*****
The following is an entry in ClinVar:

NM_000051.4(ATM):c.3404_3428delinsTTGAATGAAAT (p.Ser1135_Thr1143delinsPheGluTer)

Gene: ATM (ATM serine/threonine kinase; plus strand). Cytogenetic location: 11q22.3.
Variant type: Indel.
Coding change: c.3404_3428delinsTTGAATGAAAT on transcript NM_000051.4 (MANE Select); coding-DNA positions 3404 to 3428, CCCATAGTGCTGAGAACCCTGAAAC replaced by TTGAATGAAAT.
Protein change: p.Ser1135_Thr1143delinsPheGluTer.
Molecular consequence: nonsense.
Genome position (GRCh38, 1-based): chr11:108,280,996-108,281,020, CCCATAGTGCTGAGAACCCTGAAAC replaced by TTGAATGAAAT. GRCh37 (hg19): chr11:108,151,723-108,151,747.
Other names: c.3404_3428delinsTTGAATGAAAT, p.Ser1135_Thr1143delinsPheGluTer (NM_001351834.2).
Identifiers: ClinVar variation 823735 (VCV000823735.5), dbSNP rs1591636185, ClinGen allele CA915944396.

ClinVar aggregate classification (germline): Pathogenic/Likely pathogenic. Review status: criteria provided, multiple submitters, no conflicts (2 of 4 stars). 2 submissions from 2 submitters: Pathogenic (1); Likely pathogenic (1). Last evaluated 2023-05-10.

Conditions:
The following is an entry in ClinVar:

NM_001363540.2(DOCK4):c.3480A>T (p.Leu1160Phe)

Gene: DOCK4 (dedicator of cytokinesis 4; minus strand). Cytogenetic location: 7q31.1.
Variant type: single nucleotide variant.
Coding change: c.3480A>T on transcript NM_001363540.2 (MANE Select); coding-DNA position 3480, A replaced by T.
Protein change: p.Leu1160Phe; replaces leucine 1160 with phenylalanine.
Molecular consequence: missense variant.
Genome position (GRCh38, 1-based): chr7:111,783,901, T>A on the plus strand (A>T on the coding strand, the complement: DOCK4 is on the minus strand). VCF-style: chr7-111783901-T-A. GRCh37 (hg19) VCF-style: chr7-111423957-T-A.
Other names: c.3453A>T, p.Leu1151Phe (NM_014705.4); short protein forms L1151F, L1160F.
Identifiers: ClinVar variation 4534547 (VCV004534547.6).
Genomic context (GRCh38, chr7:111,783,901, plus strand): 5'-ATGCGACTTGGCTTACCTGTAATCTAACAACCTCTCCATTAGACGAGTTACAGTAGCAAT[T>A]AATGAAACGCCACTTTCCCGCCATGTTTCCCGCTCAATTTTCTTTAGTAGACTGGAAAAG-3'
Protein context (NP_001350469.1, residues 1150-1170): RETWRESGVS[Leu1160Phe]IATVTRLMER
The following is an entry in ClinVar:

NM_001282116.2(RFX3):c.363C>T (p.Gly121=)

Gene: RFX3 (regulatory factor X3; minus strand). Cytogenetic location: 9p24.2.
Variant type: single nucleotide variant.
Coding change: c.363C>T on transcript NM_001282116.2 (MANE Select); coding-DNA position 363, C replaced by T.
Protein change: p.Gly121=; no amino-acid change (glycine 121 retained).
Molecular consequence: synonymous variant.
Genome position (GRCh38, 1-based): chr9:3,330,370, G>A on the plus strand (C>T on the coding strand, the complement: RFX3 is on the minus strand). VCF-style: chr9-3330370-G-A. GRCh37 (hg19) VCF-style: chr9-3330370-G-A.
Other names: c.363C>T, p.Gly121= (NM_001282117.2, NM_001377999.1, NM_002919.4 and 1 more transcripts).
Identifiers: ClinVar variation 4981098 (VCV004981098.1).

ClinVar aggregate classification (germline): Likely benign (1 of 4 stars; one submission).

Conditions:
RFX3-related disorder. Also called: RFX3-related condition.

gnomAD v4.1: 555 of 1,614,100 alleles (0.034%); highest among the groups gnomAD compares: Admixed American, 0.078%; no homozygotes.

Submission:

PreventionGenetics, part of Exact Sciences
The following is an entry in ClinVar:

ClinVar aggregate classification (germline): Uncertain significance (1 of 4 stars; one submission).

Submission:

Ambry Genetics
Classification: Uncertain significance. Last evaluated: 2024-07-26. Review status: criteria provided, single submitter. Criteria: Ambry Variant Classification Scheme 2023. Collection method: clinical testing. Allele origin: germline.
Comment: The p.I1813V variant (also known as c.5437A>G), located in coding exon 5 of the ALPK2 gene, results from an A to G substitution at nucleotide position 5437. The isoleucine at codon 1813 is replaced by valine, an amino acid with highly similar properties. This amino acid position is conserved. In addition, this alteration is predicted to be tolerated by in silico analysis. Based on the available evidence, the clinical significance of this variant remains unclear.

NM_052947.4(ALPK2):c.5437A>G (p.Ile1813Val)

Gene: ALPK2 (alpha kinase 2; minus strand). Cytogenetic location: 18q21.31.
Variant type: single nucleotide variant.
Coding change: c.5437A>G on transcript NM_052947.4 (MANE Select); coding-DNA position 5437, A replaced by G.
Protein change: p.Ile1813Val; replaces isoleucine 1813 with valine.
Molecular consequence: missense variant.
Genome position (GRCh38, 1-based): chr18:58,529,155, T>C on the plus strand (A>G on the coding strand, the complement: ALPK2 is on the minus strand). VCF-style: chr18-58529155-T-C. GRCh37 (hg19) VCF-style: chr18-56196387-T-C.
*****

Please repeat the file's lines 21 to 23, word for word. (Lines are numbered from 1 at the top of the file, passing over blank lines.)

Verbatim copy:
Other names: c.3453A>T, p.Leu1151Phe (NM_014705.4); short protein forms L1151F, L1160F.
Identifiers: ClinVar variation 4534547 (VCV004534547.6).
Genomic context (GRCh38, chr7:111,783,901, plus strand): 5'-ATGCGACTTGGCTTACCTGTAATCTAACAACCTCTCCATTAGACGAGTTACAGTAGCAAT[T>A]AATGAAACGCCACTTTCCCGCCATGTTTCCCGCTCAATTTTCTTTAGTAGACTGGAAAAG-3'